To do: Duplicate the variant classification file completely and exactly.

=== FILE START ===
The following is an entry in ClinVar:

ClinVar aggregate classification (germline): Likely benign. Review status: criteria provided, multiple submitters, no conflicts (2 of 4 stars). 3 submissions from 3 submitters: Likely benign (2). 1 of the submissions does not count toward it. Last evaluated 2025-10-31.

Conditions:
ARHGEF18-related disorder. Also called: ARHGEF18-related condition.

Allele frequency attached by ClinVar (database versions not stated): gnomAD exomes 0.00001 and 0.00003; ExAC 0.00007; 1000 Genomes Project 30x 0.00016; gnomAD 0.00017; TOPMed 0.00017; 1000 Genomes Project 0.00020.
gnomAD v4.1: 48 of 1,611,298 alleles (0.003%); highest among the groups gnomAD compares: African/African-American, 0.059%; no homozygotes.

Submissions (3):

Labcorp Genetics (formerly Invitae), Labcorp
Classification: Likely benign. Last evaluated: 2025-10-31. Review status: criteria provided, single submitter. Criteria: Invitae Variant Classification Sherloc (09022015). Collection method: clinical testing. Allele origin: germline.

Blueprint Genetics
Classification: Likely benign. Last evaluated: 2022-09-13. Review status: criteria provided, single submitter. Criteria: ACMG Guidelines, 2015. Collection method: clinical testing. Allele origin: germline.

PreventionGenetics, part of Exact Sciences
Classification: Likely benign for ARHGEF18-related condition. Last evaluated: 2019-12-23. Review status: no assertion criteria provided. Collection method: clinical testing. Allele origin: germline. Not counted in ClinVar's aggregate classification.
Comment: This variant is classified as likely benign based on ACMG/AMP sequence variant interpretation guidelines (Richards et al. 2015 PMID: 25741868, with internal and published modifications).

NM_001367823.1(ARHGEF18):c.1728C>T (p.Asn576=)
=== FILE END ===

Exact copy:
The following is an entry in ClinVar:

ClinVar aggregate classification (germline): Likely benign. Review status: criteria provided, multiple submitters, no conflicts (2 of 4 stars). 3 submissions from 3 submitters: Likely benign (2). 1 of the submissions does not count toward it. Last evaluated 2025-10-31.

Conditions:
ARHGEF18-related disorder. Also called: ARHGEF18-related condition.

Allele frequency attached by ClinVar (database versions not stated): gnomAD exomes 0.00001 and 0.00003; ExAC 0.00007; 1000 Genomes Project 30x 0.00016; gnomAD 0.00017; TOPMed 0.00017; 1000 Genomes Project 0.00020.
gnomAD v4.1: 48 of 1,611,298 alleles (0.003%); highest among the groups gnomAD compares: African/African-American, 0.059%; no homozygotes.

Submissions (3):

Labcorp Genetics (formerly Invitae), Labcorp
Classification: Likely benign. Last evaluated: 2025-10-31. Review status: criteria provided, single submitter. Criteria: Invitae Variant Classification Sherloc (09022015). Collection method: clinical testing. Allele origin: germline.

Blueprint Genetics
Classification: Likely benign. Last evaluated: 2022-09-13. Review status: criteria provided, single submitter. Criteria: ACMG Guidelines, 2015. Collection method: clinical testing. Allele origin: germline.

PreventionGenetics, part of Exact Sciences
Classification: Likely benign for ARHGEF18-related condition. Last evaluated: 2019-12-23. Review status: no assertion criteria provided. Collection method: clinical testing. Allele origin: germline. Not counted in ClinVar's aggregate classification.
Comment: This variant is classified as likely benign based on ACMG/AMP sequence variant interpretation guidelines (Richards et al. 2015 PMID: 25741868, with internal and published modifications).

NM_001367823.1(ARHGEF18):c.1728C>T (p.Asn576=)